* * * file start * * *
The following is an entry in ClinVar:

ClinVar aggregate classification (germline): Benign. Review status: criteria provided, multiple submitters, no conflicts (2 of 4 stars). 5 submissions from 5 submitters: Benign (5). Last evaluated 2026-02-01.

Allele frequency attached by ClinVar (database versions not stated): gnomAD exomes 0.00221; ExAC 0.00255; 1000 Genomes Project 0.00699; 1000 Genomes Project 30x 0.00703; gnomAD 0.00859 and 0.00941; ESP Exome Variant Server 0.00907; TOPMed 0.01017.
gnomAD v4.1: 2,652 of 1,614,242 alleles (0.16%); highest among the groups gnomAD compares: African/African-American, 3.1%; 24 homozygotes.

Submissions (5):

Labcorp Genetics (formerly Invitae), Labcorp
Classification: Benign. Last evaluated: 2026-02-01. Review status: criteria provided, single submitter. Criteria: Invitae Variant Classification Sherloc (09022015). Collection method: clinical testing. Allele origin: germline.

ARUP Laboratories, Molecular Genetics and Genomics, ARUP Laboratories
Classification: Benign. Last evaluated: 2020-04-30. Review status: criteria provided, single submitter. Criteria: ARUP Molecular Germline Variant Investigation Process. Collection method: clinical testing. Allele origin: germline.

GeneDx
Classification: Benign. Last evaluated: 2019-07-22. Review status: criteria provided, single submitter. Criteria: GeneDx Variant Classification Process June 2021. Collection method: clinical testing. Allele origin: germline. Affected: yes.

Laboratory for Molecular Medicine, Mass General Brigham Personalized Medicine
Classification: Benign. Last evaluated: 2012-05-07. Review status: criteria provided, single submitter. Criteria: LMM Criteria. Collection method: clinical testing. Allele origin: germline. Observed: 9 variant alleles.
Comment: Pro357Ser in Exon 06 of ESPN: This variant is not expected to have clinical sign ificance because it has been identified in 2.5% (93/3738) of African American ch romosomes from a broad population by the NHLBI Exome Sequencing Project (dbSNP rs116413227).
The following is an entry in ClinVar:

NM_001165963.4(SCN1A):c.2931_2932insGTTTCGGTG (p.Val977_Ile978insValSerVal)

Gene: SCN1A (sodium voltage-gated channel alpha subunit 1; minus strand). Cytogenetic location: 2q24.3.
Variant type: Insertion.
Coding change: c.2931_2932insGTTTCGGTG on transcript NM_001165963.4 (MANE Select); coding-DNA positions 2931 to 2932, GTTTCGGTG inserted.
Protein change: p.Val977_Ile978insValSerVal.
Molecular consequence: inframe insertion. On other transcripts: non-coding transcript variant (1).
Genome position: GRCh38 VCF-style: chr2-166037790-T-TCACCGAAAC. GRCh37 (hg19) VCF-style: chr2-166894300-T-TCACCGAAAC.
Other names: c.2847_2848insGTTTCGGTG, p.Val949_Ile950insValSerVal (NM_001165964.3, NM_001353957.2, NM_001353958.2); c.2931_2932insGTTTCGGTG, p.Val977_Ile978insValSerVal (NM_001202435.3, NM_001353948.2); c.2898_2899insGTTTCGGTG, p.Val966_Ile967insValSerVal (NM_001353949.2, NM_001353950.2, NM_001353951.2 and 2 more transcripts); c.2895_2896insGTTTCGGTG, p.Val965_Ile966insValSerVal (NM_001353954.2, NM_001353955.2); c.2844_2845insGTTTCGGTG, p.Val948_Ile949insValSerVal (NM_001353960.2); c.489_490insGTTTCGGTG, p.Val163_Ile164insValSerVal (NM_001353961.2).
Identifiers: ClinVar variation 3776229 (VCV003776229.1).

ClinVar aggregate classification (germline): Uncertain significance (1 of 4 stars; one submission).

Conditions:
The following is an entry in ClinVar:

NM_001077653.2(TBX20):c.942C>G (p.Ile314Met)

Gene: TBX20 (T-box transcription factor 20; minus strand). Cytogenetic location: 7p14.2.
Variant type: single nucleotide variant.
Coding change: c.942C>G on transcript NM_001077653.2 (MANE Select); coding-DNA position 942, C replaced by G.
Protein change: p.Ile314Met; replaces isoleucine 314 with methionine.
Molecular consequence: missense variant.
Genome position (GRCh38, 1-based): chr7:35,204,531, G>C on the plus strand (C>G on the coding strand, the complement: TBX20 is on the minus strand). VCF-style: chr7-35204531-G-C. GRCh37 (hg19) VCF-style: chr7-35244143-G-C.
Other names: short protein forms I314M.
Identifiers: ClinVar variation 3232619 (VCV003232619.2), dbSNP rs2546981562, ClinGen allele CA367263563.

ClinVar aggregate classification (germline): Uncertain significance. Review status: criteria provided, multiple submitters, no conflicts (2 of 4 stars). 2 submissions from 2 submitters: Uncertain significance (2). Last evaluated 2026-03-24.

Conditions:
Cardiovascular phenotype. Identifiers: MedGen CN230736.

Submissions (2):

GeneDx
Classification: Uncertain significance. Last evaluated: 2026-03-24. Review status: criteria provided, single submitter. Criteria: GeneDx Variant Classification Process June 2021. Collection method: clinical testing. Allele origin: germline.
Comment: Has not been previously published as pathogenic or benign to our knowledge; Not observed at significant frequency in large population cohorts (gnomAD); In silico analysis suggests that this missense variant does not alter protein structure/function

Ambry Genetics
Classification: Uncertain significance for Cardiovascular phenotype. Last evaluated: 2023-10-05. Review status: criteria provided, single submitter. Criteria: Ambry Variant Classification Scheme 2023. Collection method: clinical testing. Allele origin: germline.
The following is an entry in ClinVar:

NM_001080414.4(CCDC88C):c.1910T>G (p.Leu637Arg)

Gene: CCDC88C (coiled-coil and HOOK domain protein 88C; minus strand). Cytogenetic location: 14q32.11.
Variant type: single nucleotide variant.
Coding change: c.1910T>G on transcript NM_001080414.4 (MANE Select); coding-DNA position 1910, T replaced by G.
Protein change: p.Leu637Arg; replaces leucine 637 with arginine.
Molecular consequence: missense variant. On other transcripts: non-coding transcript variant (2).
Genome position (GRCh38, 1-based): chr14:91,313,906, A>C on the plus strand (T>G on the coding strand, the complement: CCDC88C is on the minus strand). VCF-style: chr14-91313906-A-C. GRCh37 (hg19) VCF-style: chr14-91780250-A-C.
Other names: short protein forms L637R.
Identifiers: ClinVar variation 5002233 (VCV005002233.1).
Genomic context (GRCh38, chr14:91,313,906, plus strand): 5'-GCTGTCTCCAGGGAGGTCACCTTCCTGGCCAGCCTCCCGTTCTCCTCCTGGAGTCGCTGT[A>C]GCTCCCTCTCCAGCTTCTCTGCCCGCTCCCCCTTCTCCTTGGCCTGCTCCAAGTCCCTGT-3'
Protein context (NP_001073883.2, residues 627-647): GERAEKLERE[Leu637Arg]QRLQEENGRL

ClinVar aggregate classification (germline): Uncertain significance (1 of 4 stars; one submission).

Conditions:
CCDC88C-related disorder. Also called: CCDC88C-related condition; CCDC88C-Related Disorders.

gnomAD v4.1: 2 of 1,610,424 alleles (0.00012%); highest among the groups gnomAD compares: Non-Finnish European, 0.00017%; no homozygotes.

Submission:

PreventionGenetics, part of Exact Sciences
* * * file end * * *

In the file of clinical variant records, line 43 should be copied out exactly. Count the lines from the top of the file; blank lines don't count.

Comment: Has not been previously published as pathogenic or benign to our knowledge; Not observed at significant frequency in large population cohorts (gnomAD); In silico analysis suggests that this missense variant does not alter protein structure/function